box10.gif (1299 bytes)

 

 

 

 

 

 

Government & policy

Alberta’s health regions sinking into the red

Several of Alberta’s former health regions had run up significant deficits and had relied on government bailouts – leading the political masters in Edmonton to abolish the nine provincial health boards, turf their CEOs and establish a single, over-arching superboard.

New documents show that five of the nine authorities faced budget shortfalls in 2007-08.

As reported in the Calgary Herald, the statements show the two most significant deficits were in Alberta’s major cities: Edmonton-based Capital Health sank $18.5 million into the red last year, while Calgary posted a well-publicized $97.5-million deficit.

In January, Alberta Health provided a one-time payment of $20.7 million to Peace Country Health Region “to address cash flow issues,” according to the department. The province also gave $40 million to David Thompson Health Region in March to assist with the cost of expanding the Red Deer hospital.

Moreover, the Calgary Health Region ran so short of cash earlier this summer, the Alberta government advanced it $32 million to ensure staff pay-cheques wouldn’t bounce – a situation critics say reflects chronic under-funding of the medical system.

“We needed the money to pay for salaries,” said Mark Kastner, a spokesman with the CHR.

At the end of July, Health Minister Ron Liepert said he would ask the Treasury Board for nearly $100 million to cover all of the regional shortfalls by September, while accumulated surpluses in some authorities will cover the rest of the deficit.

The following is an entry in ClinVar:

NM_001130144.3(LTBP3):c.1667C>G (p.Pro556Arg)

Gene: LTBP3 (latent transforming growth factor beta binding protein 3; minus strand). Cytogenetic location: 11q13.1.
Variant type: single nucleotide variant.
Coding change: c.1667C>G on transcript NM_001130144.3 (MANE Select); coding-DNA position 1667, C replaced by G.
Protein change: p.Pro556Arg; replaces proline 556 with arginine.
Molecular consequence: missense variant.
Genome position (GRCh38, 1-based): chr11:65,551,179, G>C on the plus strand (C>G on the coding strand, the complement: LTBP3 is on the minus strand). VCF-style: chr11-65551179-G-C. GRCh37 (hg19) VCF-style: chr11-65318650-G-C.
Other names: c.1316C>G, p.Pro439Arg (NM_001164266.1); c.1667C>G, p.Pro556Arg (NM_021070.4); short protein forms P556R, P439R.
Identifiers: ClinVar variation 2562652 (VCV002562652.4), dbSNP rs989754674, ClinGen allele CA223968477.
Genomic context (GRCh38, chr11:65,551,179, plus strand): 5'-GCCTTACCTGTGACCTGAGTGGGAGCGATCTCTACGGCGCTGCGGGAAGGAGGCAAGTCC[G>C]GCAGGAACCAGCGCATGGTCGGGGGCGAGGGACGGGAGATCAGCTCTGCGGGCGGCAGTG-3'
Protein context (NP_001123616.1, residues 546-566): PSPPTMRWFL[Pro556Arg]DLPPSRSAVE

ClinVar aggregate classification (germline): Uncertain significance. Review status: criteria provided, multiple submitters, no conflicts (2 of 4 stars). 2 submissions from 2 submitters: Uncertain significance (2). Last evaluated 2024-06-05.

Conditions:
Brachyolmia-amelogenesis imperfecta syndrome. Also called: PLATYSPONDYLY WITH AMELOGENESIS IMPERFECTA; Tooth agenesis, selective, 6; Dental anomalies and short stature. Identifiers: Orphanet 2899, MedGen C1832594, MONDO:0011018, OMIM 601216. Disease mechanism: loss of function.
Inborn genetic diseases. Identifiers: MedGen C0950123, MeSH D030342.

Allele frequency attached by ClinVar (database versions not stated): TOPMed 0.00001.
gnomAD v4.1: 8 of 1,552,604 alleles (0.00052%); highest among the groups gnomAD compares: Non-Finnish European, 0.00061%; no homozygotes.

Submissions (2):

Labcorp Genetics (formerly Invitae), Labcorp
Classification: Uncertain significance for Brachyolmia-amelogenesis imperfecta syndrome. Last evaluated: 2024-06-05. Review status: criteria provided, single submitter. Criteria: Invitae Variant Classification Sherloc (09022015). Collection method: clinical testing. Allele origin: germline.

“I would anticipate asking for about $96 million, relative to the deficits,” Liepert said.

Opposition critics questioned why the bailouts – and the total amount of the regional deficits – were not made public until now and called on the province to become more transparent about its spending.

“If the government is going to come back to us for an extra $100 million, they need to be far more open about what the heck it is they’re doing,” said NDP MLA Rachel Notley. “We have not been getting the whole story.”

The financial statements come as Liepert is moving to restructure the province’s $13-billion-a-year medical system. This spring, the health minister replaced the province’s nine regions and several other health organizations with a single superboard.

The board has been charged with making the medical system more accessible and sustainable. Alberta currently spends about 40 percent of its budget on healthcare.

Many of the former regions posted deficits in recent years, saying growth in health services has outpaced funding. In 2007-08, the regions collectively sank about $125 million into the red.

Both Calgary and Edmonton attributed their deficits to growing overtime costs, saying staffing shortages and increasing demand for medical services had nurses and other health workers putting in many extra hours.

“We had huge volume and capacity issues and there’s cost associated with that,” said Mark Kastner, a spokesman for the CHR.

Dr. Tom Noseworthy, a health expert at the University of Calgary, said the superboard will likely try to curb future spending increases by cutting administration and increasing the bulk-buying of products.

To achieve long term savings, though, Noseworthy said the board will have to drive a hard bargain on health worker salaries.

Health Region Finances:
• Aspen – $49,000 surplus
• Calgary – $97.5M deficit
• Capital – $18.5M deficit
• Chinook – $3.3M deficit
• David Thompson – $32.6M surplus
• East Central – $2.4M deficit
• Northern Lights – $31.1M surplus
• Peace Country – $4M surplus
• Palliser – $2.7M deficit

Source: 2008 audited financial statements from the regions.

 

HOME - CURRENT ISSUE - ABOUT US - SUBSCRIBE - ADVERTISE - ARCHIVES - CONTACT US - EVENTS - LINKS